• Multiple writes into an AXI write burst.

Bus Interface Unit and SCU interface

The Bus Interface Unit (BIU) contains the SCU interface and buffers to decouple the interface from the cache and STB. The BIU interface and the SCU always operate at the processor frequency.

A write buffer is available to hold:

  • Data from cache evictions or non-cacheable write bursts before they are written out to the SCU.

  • The addresses of outstanding ACE write transactions to permit hazard checking against other outstanding requests in the system.

L1 memory system

The processor L1 memory system includes the following features:

  • Separate instruction and data caches.

  • Export of memory attributes for system caches.

The caches have the following features:

  • Support for instruction and data cache sizes between 8KB and 64KB.

  • Pseudo-random cache replacement policy.

  • Ability to disable each cache independently.

  • Streaming of sequential data from LDM and LDRD operations, and sequential instruction fetches.

  • Critical word first linefill on a cache miss.

  • All the cache RAM blocks and associated tag and valid RAM blocks if implemented using standard RAM compilers.

See Chapter 6 L1 Memory System for more information.

L2 memory system

The L2 memory system contains:

  • The SCU that connects between one to four processors to the external memory system through the ACE master interface. The SCU maintains data cache coherency between the processors and arbitrates L2 requests from the processors.

    The SCU includes support for data security using the implemented Security Extensions.


    The SCU does not support hardware management of coherency of the instruction caches.

  • An optional L2 cache that:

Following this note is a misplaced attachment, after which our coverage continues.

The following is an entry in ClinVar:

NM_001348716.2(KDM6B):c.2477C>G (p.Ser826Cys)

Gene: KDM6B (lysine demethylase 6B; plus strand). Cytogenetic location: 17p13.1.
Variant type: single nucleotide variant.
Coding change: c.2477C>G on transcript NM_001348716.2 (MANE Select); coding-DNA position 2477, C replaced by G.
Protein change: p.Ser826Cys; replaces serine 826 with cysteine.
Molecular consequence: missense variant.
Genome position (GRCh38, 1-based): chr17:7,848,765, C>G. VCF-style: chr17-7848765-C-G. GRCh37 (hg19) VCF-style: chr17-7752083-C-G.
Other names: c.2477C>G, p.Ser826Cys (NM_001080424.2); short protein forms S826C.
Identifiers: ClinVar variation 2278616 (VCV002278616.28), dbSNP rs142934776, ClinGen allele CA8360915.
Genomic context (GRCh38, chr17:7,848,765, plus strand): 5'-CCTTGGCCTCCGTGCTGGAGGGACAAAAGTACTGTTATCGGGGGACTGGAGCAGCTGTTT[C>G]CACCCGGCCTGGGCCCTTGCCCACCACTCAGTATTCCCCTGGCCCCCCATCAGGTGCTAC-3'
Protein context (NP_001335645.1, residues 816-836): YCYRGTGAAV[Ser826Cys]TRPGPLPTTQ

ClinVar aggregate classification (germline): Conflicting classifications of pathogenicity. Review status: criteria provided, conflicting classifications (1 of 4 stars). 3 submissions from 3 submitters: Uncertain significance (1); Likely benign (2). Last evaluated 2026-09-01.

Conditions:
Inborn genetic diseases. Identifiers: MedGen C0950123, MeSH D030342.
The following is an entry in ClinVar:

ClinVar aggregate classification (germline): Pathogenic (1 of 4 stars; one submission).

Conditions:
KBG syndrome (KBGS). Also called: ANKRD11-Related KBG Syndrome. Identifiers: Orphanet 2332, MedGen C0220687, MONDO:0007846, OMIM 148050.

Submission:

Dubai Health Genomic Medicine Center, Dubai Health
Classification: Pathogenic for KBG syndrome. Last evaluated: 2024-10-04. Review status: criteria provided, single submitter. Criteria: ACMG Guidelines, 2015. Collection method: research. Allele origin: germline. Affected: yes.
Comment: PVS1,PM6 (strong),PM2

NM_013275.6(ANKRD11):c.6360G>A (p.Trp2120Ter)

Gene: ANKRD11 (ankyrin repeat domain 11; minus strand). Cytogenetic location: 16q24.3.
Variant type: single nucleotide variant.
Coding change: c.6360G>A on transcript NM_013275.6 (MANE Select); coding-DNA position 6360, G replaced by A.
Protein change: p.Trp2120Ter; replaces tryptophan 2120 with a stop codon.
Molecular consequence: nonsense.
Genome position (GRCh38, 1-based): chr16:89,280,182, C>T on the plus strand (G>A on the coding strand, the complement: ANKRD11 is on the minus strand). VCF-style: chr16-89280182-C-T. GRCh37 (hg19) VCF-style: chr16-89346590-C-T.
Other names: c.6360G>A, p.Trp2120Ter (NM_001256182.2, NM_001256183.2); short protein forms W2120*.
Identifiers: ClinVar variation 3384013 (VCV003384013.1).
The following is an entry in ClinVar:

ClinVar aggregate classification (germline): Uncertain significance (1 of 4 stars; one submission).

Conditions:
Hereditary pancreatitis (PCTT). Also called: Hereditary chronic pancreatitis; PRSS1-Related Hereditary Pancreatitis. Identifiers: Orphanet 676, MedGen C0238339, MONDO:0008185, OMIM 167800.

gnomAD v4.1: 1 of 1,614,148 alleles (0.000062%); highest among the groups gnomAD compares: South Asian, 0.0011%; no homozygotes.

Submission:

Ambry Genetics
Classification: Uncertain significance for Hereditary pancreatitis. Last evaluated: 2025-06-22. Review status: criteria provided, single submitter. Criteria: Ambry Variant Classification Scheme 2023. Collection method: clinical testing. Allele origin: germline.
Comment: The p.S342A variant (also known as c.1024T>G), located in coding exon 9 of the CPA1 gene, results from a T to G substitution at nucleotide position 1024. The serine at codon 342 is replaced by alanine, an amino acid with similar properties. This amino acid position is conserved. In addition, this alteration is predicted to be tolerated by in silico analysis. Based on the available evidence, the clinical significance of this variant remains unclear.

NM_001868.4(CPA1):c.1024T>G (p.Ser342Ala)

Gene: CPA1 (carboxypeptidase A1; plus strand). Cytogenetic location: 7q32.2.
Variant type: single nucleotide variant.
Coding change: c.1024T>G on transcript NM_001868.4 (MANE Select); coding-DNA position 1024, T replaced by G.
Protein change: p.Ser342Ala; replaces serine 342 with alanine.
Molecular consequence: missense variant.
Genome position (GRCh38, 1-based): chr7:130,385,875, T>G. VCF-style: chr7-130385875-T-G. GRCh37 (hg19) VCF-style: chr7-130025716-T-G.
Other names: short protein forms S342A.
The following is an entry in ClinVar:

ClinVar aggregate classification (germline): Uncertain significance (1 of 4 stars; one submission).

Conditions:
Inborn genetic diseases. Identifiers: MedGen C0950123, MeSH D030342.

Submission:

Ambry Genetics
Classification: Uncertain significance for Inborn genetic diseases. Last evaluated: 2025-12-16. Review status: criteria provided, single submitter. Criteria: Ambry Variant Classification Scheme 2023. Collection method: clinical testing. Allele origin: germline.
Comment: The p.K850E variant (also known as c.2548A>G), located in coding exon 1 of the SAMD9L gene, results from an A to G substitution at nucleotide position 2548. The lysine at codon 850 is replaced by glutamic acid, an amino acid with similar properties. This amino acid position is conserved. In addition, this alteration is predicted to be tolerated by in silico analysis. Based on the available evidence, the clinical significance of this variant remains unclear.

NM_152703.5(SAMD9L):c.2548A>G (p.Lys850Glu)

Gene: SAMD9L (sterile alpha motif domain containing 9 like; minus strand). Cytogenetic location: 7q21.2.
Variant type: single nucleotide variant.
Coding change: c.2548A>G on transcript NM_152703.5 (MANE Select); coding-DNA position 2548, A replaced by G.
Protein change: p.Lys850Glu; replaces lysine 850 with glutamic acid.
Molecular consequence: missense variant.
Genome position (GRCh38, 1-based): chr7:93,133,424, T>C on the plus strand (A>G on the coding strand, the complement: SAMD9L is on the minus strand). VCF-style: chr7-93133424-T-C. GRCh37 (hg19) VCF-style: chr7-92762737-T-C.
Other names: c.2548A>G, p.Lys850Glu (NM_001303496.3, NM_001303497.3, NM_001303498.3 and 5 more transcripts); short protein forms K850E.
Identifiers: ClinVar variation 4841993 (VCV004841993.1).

• Has configurable cache RAM sizes of 128KB, 256KB, 512KB, or 1MB

    • Is 8-way set associative.

    • Supports 64-byte cache lines.

  • One ACE master interface. All transactions are routed through the interface.

See Chapter 7 L2 Memory System for more information.

Optional Generic Interrupt Controller

The optional integrated GIC manages interrupt sources and behavior, and can route interrupts to individual processors. It permits software to mask, enable and disable interrupts from individual sources, to prioritize, in hardware, individual sources and to generate software interrupts. It also provides support for the Security and Virtualization Extensions. The GIC accepts interrupts asserted at the system level and can signal them to each processor it is connected to. This can result in an IRQ or FIQ exception being taken.

See Chapter 8 Generic Interrupt Controller for more information.

Media Processing Engine

The optional Media Processing Engine (MPE) implements ARM NEON technology, a media and signal processing architecture that adds instructions targeted at audio, video, 3-D graphics, image, and speech processing. Advanced SIMD instructions are available in both ARM and Thumb states.

See the Cortex-A7 MPCore NEON Media Processing Engine Technical Reference Manual for more information.

Floating-Point Unit

The optional Floating-Point Unit (FPU) implements the ARMv7 VFPv4-D16 architecture and includes the VFP register file and status registers. It performs floating-point operations on the data held in the VFP register file.

See the Cortex-A7 MPCore Floating-Point Unit Technical Reference Manual for more information.


The Cortex-A7 MPCore processor has a CoreSight compliant Advanced Peripheral Bus version 3 (APBv3) debug interface. This permits system access to debug resources, for example, the setting of watchpoints and breakpoints. The processor provides extensive support for real-time debug and performance profiling.

See Chapter 10 Debug for more information.

Performance monitoring

The Cortex-A7 MPCore processor provides performance counters and event monitors that can be configured to gather statistics on the operation of the processor and the memory system. See Chapter 11 Performance Monitoring Unit for more information.